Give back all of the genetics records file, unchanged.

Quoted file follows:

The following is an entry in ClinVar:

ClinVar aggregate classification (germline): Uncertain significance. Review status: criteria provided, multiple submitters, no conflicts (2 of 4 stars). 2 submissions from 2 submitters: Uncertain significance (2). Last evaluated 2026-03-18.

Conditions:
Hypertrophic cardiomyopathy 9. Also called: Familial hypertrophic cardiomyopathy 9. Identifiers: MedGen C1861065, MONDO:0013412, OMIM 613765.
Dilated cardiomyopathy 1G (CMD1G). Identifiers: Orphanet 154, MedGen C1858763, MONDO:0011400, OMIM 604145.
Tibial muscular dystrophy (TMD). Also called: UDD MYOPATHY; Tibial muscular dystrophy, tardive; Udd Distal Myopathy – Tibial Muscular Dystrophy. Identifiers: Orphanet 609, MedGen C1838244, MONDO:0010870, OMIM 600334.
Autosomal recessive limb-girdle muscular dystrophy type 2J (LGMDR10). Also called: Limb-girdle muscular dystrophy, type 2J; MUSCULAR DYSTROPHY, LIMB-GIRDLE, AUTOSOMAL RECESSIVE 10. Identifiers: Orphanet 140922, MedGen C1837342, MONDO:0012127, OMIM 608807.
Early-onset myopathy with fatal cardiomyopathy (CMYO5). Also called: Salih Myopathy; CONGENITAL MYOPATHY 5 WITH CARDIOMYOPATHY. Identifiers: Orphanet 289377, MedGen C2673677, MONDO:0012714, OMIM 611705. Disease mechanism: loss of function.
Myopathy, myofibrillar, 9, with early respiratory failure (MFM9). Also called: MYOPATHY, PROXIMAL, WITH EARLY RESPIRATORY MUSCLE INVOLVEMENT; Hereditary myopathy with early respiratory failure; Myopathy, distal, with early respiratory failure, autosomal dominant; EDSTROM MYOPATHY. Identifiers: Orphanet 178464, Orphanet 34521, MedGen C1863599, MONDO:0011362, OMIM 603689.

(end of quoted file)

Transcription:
The following is an entry in ClinVar:

ClinVar aggregate classification (germline): Uncertain significance. Review status: criteria provided, multiple submitters, no conflicts (2 of 4 stars). 2 submissions from 2 submitters: Uncertain significance (2). Last evaluated 2026-03-18.

Conditions:
Hypertrophic cardiomyopathy 9. Also called: Familial hypertrophic cardiomyopathy 9. Identifiers: MedGen C1861065, MONDO:0013412, OMIM 613765.
Dilated cardiomyopathy 1G (CMD1G). Identifiers: Orphanet 154, MedGen C1858763, MONDO:0011400, OMIM 604145.
Tibial muscular dystrophy (TMD). Also called: UDD MYOPATHY; Tibial muscular dystrophy, tardive; Udd Distal Myopathy – Tibial Muscular Dystrophy. Identifiers: Orphanet 609, MedGen C1838244, MONDO:0010870, OMIM 600334.
Autosomal recessive limb-girdle muscular dystrophy type 2J (LGMDR10). Also called: Limb-girdle muscular dystrophy, type 2J; MUSCULAR DYSTROPHY, LIMB-GIRDLE, AUTOSOMAL RECESSIVE 10. Identifiers: Orphanet 140922, MedGen C1837342, MONDO:0012127, OMIM 608807.
Early-onset myopathy with fatal cardiomyopathy (CMYO5). Also called: Salih Myopathy; CONGENITAL MYOPATHY 5 WITH CARDIOMYOPATHY. Identifiers: Orphanet 289377, MedGen C2673677, MONDO:0012714, OMIM 611705. Disease mechanism: loss of function.
Myopathy, myofibrillar, 9, with early respiratory failure (MFM9). Also called: MYOPATHY, PROXIMAL, WITH EARLY RESPIRATORY MUSCLE INVOLVEMENT; Hereditary myopathy with early respiratory failure; Myopathy, distal, with early respiratory failure, autosomal dominant; EDSTROM MYOPATHY. Identifiers: Orphanet 178464, Orphanet 34521, MedGen C1863599, MONDO:0011362, OMIM 603689.